The Legend of Barney Thompson Review

the legend of barney thompsonSometimes, a debut feature-length directorial effort can be too in thrall to the maker’s influences to really stand out. Unfortunately, Robert Carlyle’s debut work falls into that rather disappointing category. The Legend of Barney Thompson is many things, but of its own mind is not one of them.

In Glasgow, a serial killer is on the loose. Ray Winstone, a cockney copper, is a fish out of water thrown into the departmental politics of an embattled, yet also incompetent, police force who are flapping in their attempts to foil and apprehend the killer. As things stand, all they seem to unearth is another gruesome body part sent by mail to various recipients.

Meanwhile, matters focus on the musings and fortunes of the short-tempered, but otherwise unremarkable, hairdresser, Barney Thompson (Carlyle). Increasingly ostracised in the workplace, this is a look at how an ordinary life can suddenly get twisted and take a dark turn.

In the background, a delicious performance is offered by Emma Thompson, who plays Barney’s mother, in a character that is the very antithesis of her take on P.L. Travers in Saving Mr. Banks. She poses with pursed lips, cigarette at the ready, and endowed with the mouthy vernacular of a road-rage incited lorry driver.

Overall, this is a surreal drama that brandishes its influences a little too readily; it’s there in Tarantino cocktail of mixing surf guitar music with the kitschy lounge-style offerings of someone like Engelbert Humperdinck; it’s there in the Guy Richie-esque collision of colloquial exchanges with contrived one-liners; it’s there in the slo-mo sections that could even be Scorsese’s Mean Streets relocated to the mucky streets of Glasgow and labelled with an ASBO.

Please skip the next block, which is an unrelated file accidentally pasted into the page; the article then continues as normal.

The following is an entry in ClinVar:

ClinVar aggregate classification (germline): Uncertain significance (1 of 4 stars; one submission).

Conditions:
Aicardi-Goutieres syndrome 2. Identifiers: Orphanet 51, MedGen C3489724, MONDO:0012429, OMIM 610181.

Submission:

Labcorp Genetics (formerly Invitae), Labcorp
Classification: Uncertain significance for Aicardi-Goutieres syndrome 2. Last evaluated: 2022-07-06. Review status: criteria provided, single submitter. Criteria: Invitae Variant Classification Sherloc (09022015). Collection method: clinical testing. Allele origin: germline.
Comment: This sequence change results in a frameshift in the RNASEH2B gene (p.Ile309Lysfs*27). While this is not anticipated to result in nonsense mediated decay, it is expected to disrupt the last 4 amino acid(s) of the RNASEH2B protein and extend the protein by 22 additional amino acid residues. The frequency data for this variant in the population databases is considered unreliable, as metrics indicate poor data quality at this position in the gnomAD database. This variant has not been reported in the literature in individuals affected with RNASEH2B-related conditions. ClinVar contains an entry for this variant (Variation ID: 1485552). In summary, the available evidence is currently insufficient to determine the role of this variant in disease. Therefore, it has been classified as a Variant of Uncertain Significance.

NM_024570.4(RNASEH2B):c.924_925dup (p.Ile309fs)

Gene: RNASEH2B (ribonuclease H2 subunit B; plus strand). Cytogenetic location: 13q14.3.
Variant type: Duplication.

the legend of barney thompsonAll of this begs an important question; when does an influence turn from a catalyst for inspiration to out-and-out mimicry? It’s down to the utilisation, certainly. But the conclusion that probably needs to be offered is that this would not be all that important if the film’s narrative felt fulfilling. The mechanics would fall away and pale in comparison to the engrossment afforded through the film’s substance. Instead, the distraction becomes bigger as the attention increasingly wanders.

As the nefarious set-pieces play out, there is a mix of Wheatley’s Sightseers­-meets-Volver-meets-Pulp Fiction-meets-Snatch. And yet, it’s not as good as any single one of those films. It is a pity. Even the fairground section reminds one of the climactic Strangers on a Train scene.

All in all, Carlyle’s celebration of his film collection has manifested itself in a bit of a Curate’s Egg. If he can reign in the props to his heroes, he might find his own voice. The performances lift a stilted narrative out of the doldrums, but only just.

‘The Legend of Barney Thompson’ is in cinemas from 24th July 2015.


About The Author

Having upped sticks and marched down the A13 from Essex into the smog of London, Greg can be found ranting and raging as the Film Correspondent on the Jon Gaunt Show from time to time and also on his weekly 'The Film Review' podcast (plug alert - available on iTunes and Audioboom). Aside from Front Row Reviews, he also scribbles regularly for HeyUGuys. Lowlights, thus far, have been John Hurt scolding with the question 'do you really think like that?', upsetting acclaimed filmmaker Ondi Timoner with his piece for the Sunday Mirror and falling out with the blog editor of the Huffington Post. Oh, and he did bring Liv Ullmann to tears (but in a good way... more of a highlight, that one). He can also be found writing on theatre and music for the Islington Gazette, Ham & High, Hackney Gazette, Bargain Theatre, SupaJam and others. He's often moaning about how tired he is, and he's a frustrated musician.

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